Duke Energy, U.S. government agree to end Clean Air Act litigation

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CHARLOTTE, N.C. - Duke Energy and the U.S. government have agreed to end a 15-year-old legal case against the company for alleged violations of the federal Clean Air Act at some of the company’'s coal-fired power plants in North Carolina.

Duke Energy denies the alleged violations, maintains it complied fully with federal law, and is agreeing to settle the case solely to avoid the costs and uncertainties of continued litigation, the company says in a settlement agreement filed today with the U.S. District Court for the Middle District of North Carolina, in Greensboro.

Duke Energy estimates the costs of continued litigation would exceed the costs of the settlement agreement.

The agreement is subject to court approval.

Case background

The agreement would end the remaining component of a civil lawsuit (USA v. Duke Energy), filed against Duke Energy in 2000 by the U.S. Justice Department on behalf of the U.S. Environmental Protection Agency.

The government'’s original lawsuit focused on 25 Duke Energy coal-fired power plant units.

The government subsequently dismissed claims against 12 of those units -– leaving 13 units as part of the lawsuit, 11 of which Duke Energy has since closed.

The government asserted that certain maintenance and repair projects at the power plants were “major modifications,” as defined by the Clean Air Act, and that Duke Energy failed to obtain permits for the projects and install the “best available emission controls,” as required.

Duke Energy asserted that the company did not violate the law because the projects were “routine,” as defined by the Clean Air Act, or did not result in a net increase in emissions – and thus did not require permits and additional emission controls.

Since 2000, the government has filed similar complaints - – most of them resolved by settlement agreements -– against more than 30 electric utilities nationwide.

Agreement details

Under Duke Energy'’s agreement with the government, the company would close, by Dec. 31, 2024, two units at its five-unit, 1,140-megawatt Allen power plant in Belmont, N.C. -– the two still-operating units that remain part of the litigation.

The company also would comply with new, lower emissions limits at those two units prior to closure.

In addition, Duke Energy would close, by Dec. 31, 2024, a third unit at the Allen plant that is not part of the case.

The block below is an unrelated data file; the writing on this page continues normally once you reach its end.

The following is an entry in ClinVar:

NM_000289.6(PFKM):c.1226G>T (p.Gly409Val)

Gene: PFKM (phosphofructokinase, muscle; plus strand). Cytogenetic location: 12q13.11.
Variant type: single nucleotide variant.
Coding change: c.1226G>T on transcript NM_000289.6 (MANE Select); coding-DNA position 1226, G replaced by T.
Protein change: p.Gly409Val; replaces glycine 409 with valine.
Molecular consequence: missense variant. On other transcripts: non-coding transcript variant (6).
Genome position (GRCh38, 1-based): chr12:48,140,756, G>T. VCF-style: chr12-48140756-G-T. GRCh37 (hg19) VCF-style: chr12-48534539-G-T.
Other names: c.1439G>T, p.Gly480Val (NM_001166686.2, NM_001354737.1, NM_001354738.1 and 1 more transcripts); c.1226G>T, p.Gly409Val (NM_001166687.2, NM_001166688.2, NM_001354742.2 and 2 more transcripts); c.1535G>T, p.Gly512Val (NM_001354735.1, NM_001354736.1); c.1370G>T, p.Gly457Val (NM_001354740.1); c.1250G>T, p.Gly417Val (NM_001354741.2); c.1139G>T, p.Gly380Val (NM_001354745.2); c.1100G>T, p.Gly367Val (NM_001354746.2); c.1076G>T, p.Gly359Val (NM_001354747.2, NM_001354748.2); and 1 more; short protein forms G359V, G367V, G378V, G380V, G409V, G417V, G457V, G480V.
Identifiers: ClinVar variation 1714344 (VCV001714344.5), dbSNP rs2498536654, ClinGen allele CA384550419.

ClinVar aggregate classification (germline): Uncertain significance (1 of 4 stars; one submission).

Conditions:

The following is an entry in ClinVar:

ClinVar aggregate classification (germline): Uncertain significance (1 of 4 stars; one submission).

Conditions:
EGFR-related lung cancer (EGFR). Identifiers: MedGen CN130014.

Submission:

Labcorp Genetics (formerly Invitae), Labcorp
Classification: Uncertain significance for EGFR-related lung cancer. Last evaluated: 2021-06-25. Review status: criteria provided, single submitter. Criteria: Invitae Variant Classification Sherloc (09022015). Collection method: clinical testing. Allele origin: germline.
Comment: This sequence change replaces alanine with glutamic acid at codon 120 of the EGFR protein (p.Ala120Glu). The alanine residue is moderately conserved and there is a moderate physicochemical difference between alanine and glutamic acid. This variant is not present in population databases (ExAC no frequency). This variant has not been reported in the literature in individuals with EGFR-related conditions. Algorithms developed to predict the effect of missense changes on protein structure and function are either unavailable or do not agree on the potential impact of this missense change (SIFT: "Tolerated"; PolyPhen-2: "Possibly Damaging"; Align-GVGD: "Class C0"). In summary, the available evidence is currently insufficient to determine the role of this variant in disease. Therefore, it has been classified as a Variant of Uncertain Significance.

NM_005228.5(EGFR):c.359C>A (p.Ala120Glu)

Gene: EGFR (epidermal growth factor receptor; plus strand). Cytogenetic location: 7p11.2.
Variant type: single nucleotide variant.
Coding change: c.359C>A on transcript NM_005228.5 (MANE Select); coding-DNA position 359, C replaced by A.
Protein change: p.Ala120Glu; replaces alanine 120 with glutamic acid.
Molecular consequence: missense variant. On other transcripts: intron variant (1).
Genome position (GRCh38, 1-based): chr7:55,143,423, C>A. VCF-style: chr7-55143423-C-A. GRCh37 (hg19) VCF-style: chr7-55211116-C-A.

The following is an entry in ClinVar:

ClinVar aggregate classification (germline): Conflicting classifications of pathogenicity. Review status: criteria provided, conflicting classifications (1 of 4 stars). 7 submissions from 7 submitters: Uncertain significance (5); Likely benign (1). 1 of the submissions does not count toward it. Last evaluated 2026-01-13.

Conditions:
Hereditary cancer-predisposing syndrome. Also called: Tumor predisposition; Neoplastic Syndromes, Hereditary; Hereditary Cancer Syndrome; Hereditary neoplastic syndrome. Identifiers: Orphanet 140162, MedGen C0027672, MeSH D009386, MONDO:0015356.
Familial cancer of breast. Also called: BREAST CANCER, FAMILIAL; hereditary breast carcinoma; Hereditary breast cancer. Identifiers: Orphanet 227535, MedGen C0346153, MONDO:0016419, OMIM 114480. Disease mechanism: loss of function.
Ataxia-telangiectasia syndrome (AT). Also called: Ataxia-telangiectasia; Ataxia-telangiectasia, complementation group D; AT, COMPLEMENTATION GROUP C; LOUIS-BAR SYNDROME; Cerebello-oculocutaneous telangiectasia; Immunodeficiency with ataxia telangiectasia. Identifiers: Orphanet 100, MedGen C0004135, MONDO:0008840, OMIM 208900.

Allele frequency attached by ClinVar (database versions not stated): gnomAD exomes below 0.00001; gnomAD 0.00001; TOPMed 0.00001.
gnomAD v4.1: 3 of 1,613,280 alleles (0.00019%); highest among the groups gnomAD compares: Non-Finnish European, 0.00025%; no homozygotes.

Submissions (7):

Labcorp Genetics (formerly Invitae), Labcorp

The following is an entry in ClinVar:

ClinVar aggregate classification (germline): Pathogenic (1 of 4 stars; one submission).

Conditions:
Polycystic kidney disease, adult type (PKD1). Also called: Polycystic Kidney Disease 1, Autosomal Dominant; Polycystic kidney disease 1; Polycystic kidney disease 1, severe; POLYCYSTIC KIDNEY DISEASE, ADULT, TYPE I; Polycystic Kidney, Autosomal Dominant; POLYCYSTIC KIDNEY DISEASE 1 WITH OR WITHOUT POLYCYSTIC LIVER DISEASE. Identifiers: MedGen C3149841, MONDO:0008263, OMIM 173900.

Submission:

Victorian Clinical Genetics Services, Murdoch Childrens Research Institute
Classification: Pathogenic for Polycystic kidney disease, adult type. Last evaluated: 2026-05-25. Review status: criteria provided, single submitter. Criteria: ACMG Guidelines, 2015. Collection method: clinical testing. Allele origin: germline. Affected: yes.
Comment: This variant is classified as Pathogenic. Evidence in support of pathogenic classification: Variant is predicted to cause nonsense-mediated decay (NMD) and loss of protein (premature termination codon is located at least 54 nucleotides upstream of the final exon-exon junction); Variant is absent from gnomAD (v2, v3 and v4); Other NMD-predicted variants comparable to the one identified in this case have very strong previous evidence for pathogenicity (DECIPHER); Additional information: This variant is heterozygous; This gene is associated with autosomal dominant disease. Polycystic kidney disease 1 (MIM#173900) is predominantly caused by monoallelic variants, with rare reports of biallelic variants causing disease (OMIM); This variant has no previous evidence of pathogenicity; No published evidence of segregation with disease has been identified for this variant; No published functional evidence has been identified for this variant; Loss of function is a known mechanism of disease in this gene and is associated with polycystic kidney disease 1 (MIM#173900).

The Dec. 31, 2024 closure date for the three units –- which opened between 1957 and 1959 -– would be 42 months earlier than the three units’ June 30, 2028 closure date forecasted in the company'’s latest “integrated resource plan.”

The Allen plant’s total electricity production capacity would decrease by about 50 percent (585 megawatts) after the three units’ closures.

The plant’s two remaining units, with a combined total electricity production capacity of 555 megawatts, would continue operating.

There would be no layoffs or impacts to the Allen plant’s current 110-person workforce as a result of the agreement.

Also under the agreement, Duke Energy would spend $4.4 million on environmental projects and donations, allocated as follows:

  • Up to $600,000 for clean energy and energy efficiency projects in economically distressed counties in North Carolina and South Carolina.
  • At least $500,000 to replace wood-burning stoves with lower-emission residential heating appliances in North Carolina mountain counties and large cities.
  • $175,000 donated to the U.S. Forest Service.
  • $175,000 donated to the National Park Service.
  • All remaining funds to undertake one, or both, of the following North Carolina projects by 2020: installation of multiple electric vehicle charging stations (number and locations to be determined); and/or installation of electrical infrastructure at highway rest areas and truck stops (locations to be determined) to power parked trucks’ cabs and cargo areas, allowing drivers to turn off engines and eliminate emissions.

Additionally under the agreement, Duke Energy would pay a $975,000 civil penalty to the government, separate from the environmental projects and donations expenditures.

About Duke Energy

Duke Energy is the largest electric power holding company in the United States. Its regulated utility operations serve approximately 7.3 million electric customers located in six states in the Southeast and Midwest. Its commercial power and international energy business segments own and operate diverse power generation assets in North America and Latin America, including a growing portfolio of renewable energy assets in the United States.

Headquartered in Charlotte, N.C., Duke Energy is a Fortune 250 company traded on the New York Stock Exchange under the symbol DUK. More information about the company is available at duke-energy.com.